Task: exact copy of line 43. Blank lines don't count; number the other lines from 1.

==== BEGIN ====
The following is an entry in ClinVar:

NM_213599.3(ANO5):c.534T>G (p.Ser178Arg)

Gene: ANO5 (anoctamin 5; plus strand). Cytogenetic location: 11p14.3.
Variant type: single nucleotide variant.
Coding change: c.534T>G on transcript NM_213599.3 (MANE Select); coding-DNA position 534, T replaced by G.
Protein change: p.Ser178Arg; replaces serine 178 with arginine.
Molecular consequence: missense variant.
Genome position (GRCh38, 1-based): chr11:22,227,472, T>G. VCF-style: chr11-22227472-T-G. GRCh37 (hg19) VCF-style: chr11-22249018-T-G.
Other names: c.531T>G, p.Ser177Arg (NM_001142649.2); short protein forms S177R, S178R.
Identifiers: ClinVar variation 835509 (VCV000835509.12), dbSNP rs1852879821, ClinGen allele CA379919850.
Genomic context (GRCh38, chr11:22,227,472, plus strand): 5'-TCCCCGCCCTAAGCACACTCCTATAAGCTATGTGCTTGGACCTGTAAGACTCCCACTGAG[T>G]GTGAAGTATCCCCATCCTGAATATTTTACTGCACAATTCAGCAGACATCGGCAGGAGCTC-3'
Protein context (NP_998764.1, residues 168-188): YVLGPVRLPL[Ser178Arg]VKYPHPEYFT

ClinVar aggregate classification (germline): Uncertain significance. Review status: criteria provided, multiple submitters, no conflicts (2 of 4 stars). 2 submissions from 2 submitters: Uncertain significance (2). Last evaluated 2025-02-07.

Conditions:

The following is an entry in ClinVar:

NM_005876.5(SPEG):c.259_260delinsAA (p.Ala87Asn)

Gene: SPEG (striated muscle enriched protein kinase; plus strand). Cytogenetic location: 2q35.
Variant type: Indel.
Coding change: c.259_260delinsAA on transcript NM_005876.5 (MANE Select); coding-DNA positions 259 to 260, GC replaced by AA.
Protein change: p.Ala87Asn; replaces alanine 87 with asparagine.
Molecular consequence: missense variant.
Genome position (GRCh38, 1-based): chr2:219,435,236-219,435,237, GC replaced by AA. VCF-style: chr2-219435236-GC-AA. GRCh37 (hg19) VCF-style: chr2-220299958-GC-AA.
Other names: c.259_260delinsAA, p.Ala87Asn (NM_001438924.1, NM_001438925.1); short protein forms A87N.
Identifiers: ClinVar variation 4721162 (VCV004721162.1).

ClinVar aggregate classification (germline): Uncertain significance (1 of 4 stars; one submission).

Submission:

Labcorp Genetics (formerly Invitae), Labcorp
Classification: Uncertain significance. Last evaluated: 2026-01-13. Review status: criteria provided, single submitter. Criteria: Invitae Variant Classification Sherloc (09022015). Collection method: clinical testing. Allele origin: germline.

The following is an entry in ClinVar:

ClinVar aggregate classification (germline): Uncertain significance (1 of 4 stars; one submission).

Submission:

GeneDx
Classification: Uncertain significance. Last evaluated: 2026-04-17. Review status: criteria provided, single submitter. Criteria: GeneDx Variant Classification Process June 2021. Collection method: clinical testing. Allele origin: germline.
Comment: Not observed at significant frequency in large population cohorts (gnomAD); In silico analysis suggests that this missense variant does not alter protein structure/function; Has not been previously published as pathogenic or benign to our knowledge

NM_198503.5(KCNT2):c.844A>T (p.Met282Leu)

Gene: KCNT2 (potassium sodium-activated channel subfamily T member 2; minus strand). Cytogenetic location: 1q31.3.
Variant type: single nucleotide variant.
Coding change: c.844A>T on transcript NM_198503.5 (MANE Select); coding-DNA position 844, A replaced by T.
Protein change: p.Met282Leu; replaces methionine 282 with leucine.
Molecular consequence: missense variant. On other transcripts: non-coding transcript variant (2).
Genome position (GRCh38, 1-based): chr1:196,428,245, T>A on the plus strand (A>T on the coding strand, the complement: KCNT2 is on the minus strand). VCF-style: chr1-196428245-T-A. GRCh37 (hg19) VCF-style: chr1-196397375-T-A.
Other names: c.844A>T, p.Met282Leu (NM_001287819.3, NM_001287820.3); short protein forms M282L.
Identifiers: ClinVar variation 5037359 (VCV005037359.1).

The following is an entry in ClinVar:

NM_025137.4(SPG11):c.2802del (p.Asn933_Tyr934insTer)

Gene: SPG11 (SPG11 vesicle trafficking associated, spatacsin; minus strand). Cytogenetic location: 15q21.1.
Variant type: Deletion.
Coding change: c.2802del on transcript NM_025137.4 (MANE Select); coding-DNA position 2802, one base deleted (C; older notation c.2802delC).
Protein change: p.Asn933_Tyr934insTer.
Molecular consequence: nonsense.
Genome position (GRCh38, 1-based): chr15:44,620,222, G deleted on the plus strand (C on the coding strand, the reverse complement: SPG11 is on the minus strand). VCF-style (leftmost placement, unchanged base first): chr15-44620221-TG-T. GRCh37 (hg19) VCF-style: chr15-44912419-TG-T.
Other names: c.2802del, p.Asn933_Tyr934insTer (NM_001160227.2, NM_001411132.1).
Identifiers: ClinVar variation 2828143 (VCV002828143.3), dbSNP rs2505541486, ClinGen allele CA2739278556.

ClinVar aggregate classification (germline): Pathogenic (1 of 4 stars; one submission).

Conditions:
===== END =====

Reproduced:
Identifiers: ClinVar variation 5037359 (VCV005037359.1).